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barbara markay | sophisticated high

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Annie Lennox Lisa Stansfield

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United States - California - LA

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Pop: 80's Pop Urban/R&B: R&B Pop Crossover Moods: Solo Female Artist
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sophisticated high

by barbara markay

Great 80's funky r & b dance pop, mostly uptempo, mixed with some soka grooves. A cross between Annie Lennox and Lisa Stansfield. Meaningful lyrics, great vocals, arrangements and messages.
Genre: Pop: 80's Pop
Release Date: 

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  Song Share Time Download
1. Make Me Feel It
5:01 $1.29
2. Baby I Still Want You
5:12 $1.29
3. Sophisticated High
3:54 $1.29
4. Don't Shut Your Love Down
4:00 $1.29
5. You Only Say You Love Me in My Dreams
5:00 $1.29
6. Say It to My Face
4:01 $1.29
7. You Can Find 'em but You Can't Fix 'em
5:11 $1.29
8. It Happens to the Best of Fools
3:40 $1.29
Downloads are available as MP3-320 files.


Album Notes

Barbara was born and raised on Long Island, New York, in Rockville Center. She began taking piano lessons when she was four. When she was ten, she auditioned and was awarded a scholarship to attend the Juilliard School of Music’s Preparatory Division. The following year she also began attending the Manhattan School of Music to study violin. For three summers as a teenager she won scholarships to the Chatauqua Institute for the Arts in upstate New York.
At 17, Barbara spent the summer touring southern Italy as a violinist with the American Festival Orchestra and playing piano with their chamber music group.

Markay went on to attend the College Division of Juilliard where she graduated with a Bachelor of Music degree in composition. She entered college as a piano major, but realized she was more enamored with writing music. As part of her college studies, she was writing dissonant, atonal music. Eventually, after so many years of concentrating on classical repertoire, she began listening to pop music (The Eagles, Sting, Prince, Annie Lennox, Phil Collins) and started composing in the pop genre.

After graduation Barbara formed The Girl Scouts, a group of women singers featuring five-part harmony and singing Markay’s songs. At a performance at Rykers Island Women’s Prison, tunes like “Vibrator Blues” and “Women in Jail” incited inmates to rush the stage and guards to draw weapons, although a full scale riot was narrowly avoided. Markay continued to write humorously-risqué material for her next group, Little Lulu and The Humpers. Their show, a rock musical revue, was sold out for two shows each night for two months in Miami Beach, Florida. The revue relocated to New York City and played at the famous Half Note Club.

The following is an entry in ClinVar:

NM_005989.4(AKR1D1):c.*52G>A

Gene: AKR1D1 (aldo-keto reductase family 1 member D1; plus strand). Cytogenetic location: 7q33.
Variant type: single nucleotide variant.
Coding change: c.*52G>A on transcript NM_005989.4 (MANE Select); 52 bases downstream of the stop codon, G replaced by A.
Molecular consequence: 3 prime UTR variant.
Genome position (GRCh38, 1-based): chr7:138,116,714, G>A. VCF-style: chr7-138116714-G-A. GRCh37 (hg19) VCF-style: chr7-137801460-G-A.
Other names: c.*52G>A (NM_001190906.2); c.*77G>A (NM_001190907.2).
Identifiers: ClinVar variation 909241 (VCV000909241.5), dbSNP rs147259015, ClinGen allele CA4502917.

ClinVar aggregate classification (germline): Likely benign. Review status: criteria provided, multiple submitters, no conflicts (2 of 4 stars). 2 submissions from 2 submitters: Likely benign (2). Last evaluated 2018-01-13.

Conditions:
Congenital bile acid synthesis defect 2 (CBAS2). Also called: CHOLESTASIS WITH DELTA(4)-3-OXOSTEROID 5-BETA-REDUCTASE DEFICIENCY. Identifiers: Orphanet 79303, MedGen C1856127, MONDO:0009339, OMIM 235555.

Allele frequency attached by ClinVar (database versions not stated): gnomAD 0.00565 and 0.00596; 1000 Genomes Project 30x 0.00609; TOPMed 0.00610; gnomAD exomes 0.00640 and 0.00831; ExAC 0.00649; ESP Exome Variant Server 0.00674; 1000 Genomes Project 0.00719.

Markay began recording original pop music with salsa-dance influences. Performing under her own name with her own band, she toured Europe extensively which led to a record deal with WEA International. The label released the single “It’s Alright” which went to #17 on Billboard magazine’s European pop charts (the song also was released in Asia and South America). The next year she had another hit in France on the Musicdisc label with “I Don’t Want To Be A Zombie” which went to #2 on the dance charts in that country.

“After I returned to New York City, I met my first meditation teacher in 1985 and it completely changed the personal and musical path I was on.” Barbara recorded her first album, CHANGE TO COME. The music was pop-oriented, but the lyrics, on songs such as “Woman of Light” and “Wake Up and Live,” were beginning to show the spiritual evolution she was going through. She also started listening to Ravi Shankar and gospel groups such as Reverend Milt Brunson and the Mississippi Mass Choir. In addition, Barbara worked as an assistant to Leon Pendarvis (a well-known arranger for acts such as Eric Clapton, Whitney Houston and George Duke) which included programming synthesizers and other studio work. Pendarvis wrote additional music at the beginning and end of the Michael Jackson video for “Bad,” produced by Quincy Jones and directed by Martin Scorcese, and Markay did synth programming on the project as well as on Carly Simon’s COMING AROUND AGAIN album.

Markay moved to Los Angeles where she performed with Bruce Willis, singing backup with his blues group The Accelerators. She also wrote, recorded and released her second album, the world-pop-Latin-jazz HEART LIKE A SONG. “I was listening to a lot of Buena Vista Social Club, Los Van Van and Sidestepper at the time.” The album continued to explore spiritual themes with songs such as “All Is One.” In addition, Barbara co-wrote, co-produced and performed on the recording CANCIONES ROMANTICAS by Joseph Lecuona, part of a legendary Cuban musical family (his mother Margarita Lecuona, whom Joseph performed with, was a famous singer-songwriter who wrote the Desi Arnaz tune “Babalu;” and his great uncle Ernesto Lecuona composed the classic “Malaguena”). For two years Markay was invited to sing “The Great Invocation” at a gathering at Mount Shasta celebrating the Tibetan Wesak Festival after she put this new age prayer to music (and may have been the first person to ever do so) and recorded it as a single.

In the past few years Barbara has been influenced more and more by world music artists including Jai Uttal, Sheila Chandra, Chebi Sabbah, Buena Vista Social Club, Coyote Oldman, Caetano Veloso, Natacha Atlas, Angelique Kidjo, and Irakere.

Markay’s albums are available at the leading online retail stores such as www.amazon.com and www.cdbaby.com.

My Thing Music: 310-575-9829



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